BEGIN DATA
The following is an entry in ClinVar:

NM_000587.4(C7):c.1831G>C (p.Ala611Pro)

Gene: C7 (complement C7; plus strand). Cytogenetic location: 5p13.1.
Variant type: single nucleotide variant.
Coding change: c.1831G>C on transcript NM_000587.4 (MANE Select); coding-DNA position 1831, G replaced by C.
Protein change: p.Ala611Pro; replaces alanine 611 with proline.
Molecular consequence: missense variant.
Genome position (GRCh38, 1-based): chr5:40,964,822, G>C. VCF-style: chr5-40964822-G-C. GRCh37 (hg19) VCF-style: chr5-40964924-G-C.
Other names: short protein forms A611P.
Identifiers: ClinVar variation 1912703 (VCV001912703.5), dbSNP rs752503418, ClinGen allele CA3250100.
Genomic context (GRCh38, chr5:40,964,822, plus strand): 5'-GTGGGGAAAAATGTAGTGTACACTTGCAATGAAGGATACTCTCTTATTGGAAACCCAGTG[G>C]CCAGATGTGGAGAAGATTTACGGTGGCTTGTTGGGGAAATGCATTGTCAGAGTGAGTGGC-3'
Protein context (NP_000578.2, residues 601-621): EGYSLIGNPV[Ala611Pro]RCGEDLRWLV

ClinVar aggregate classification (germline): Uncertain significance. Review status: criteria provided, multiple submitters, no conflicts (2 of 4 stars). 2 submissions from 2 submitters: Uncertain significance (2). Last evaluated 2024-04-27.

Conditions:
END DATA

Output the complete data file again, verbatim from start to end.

The following is an entry in ClinVar:

NM_000587.4(C7):c.1831G>C (p.Ala611Pro)

Gene: C7 (complement C7; plus strand). Cytogenetic location: 5p13.1.
Variant type: single nucleotide variant.
Coding change: c.1831G>C on transcript NM_000587.4 (MANE Select); coding-DNA position 1831, G replaced by C.
Protein change: p.Ala611Pro; replaces alanine 611 with proline.
Molecular consequence: missense variant.
Genome position (GRCh38, 1-based): chr5:40,964,822, G>C. VCF-style: chr5-40964822-G-C. GRCh37 (hg19) VCF-style: chr5-40964924-G-C.
Other names: short protein forms A611P.
Identifiers: ClinVar variation 1912703 (VCV001912703.5), dbSNP rs752503418, ClinGen allele CA3250100.
Genomic context (GRCh38, chr5:40,964,822, plus strand): 5'-GTGGGGAAAAATGTAGTGTACACTTGCAATGAAGGATACTCTCTTATTGGAAACCCAGTG[G>C]CCAGATGTGGAGAAGATTTACGGTGGCTTGTTGGGGAAATGCATTGTCAGAGTGAGTGGC-3'
Protein context (NP_000578.2, residues 601-621): EGYSLIGNPV[Ala611Pro]RCGEDLRWLV

ClinVar aggregate classification (germline): Uncertain significance. Review status: criteria provided, multiple submitters, no conflicts (2 of 4 stars). 2 submissions from 2 submitters: Uncertain significance (2). Last evaluated 2024-04-27.

Conditions: